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Name: TWIST, Thomas Kenyon (Capt.)

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Birth Date: 17 Jan 1895 Glasgow

Death Date: 3 May 1986 West Wickham, Kent

First Date: 1925

Profession: Coffee planter; aviation

Area: Kituamba, Kiambu

Married: In Ormskirk 1924 Elsie Hardiman b. 8 Feb 1891 Ormskirk, d. 1971 Southport

Children: Sylvia (Dawes) (15 Aug 1925 Ormskirk-1990 Sefton North); Jean (9 Feb 1931 Lancashire-2006 Sefton North)

Book Reference: Golf, Red 31, Hut, Bur, Kiambu Scrapbook, Aero, Foster, Air

General Information:

Bur - Kiambu - Cicely Wilding Twist - 14 Jan 1953 aged 63 ?
Kiambu Scrapbook - On the 28th November 1924 Captain Tony Gladstone AFC (ex RNAS) set out from London accompanied by Captain T.K. Twist, MC (ex RFC) on an adventurous safari from Cairo to Kisumu, arriving in Kenya in March 1925. They followed the Nile, as far as it was possible to do so with the object of surveying a route for a flying boat service (or sea plane as it was then called) from Khartoum to Lake Victoria with supply dumps spaced at the necessary distances. The proposal was to carry airmail from East Africa and the Sudan and gold from the Congo, eventually extending the service North and South to Cairo and the Cape. After taking part in this expedition which was to have such far reaching effects, Captain Twist bought a coffee farm in Kiambu and has lived on it ever since; and although he is extremely diffident about his own share in this pioneering work for civil aviation in Kenya, it is such an interesting piece of history and so little known that we feel it should be included in our Scrap Book.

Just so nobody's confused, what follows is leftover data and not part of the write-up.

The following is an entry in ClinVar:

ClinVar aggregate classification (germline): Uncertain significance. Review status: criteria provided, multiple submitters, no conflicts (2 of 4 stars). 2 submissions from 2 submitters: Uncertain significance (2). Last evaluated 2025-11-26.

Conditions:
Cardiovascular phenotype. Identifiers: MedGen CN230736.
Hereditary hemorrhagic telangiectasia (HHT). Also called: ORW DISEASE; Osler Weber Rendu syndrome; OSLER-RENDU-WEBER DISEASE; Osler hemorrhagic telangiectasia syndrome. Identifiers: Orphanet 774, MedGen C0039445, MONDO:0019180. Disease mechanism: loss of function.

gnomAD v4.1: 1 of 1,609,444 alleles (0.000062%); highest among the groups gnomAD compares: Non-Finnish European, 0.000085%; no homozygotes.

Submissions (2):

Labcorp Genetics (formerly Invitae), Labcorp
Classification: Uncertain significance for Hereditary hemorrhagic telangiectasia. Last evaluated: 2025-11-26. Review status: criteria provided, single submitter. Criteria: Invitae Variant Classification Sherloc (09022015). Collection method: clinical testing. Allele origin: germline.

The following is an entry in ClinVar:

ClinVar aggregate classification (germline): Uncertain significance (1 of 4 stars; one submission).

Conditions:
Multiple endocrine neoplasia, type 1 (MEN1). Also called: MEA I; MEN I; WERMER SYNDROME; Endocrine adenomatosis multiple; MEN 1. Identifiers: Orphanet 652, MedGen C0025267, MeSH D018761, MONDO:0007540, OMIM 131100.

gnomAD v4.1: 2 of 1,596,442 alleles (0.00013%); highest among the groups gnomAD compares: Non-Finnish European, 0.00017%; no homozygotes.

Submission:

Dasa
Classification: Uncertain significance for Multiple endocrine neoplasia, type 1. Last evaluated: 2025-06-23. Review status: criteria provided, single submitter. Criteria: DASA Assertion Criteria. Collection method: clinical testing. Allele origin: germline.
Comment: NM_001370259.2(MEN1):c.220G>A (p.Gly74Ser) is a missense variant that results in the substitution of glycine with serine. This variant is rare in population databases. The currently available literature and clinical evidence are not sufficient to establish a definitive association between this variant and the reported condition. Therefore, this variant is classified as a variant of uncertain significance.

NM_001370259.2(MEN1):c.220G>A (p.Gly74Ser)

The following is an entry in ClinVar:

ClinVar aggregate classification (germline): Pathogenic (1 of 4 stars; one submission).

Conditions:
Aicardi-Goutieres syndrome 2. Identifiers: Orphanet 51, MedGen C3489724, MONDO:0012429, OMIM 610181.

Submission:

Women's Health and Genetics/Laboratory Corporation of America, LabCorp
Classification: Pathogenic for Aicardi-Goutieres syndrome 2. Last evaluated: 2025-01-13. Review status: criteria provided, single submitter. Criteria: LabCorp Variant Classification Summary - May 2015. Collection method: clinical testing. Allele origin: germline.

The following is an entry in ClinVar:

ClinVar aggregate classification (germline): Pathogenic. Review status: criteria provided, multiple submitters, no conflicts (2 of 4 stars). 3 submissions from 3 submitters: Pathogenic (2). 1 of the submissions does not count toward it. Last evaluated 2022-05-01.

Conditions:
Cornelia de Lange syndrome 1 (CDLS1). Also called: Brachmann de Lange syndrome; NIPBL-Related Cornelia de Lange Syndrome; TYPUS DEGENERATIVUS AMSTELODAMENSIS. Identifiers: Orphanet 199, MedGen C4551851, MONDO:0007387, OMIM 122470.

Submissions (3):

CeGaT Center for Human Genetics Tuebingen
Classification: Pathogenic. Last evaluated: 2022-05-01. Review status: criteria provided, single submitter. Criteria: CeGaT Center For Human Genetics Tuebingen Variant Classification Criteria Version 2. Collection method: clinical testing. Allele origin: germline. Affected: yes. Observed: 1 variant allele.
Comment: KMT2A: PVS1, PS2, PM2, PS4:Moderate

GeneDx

Moreover, it was a Ruiru coffee planter, Mr Kenneth Archer, at that time Chairman of the Convention of Associations, who helped to press for the Scheme, as the following account will show, thus giving both districts an interest in it. The whole project was the brainchild of Captain Gladstone and he arranged to have interviews on the way with Lord Allenby in Cairo, Sir Geoffrey Archer, the Governor of the Sudan in Khartoum, Mr Sturrock the Acting Governor of Uganda in Entebbe, and Mr Denham, Acting Governor of Kenya in Nairobi, to try to persuade them to give their support and each country to put up £2,000. They had an eventful journey, partly by river steamer and partly by bicycle, the section from Rejaf-Nimule (100 miles) was covered on two second-hand bicycles bought in Khartoum; these were always breaking down and were eventually laft in the ditch and this section completed on foot.
Captain Gladstone was plagued by ill-health throughout this safari and had to spend several weeks in hospital in Kampala. They received very little encouragement for the scheme until Kenya was reached, in fact Sir Geoffrey Archer in the Sudan told them to pack up their kit and return to England, adding that he was more interested in building roads. In spite of this discouragement they decided to carry on and it wasn't until they reached Kenya that the outlook began to improve, though even here it was a hard struggle to persuade the Government of the day that the scheme was worth sponsoring, and had it not been for the strong support of the unofficial element in Kenya, Lord Delamere in particular, nothing would have been done. However, as a result of this support, in October 1925 a sum of £2,000 was voted by the Kenya Legislative Council to test the possibilities of the eventual establishment of air communication between Khartoum and Kisumu.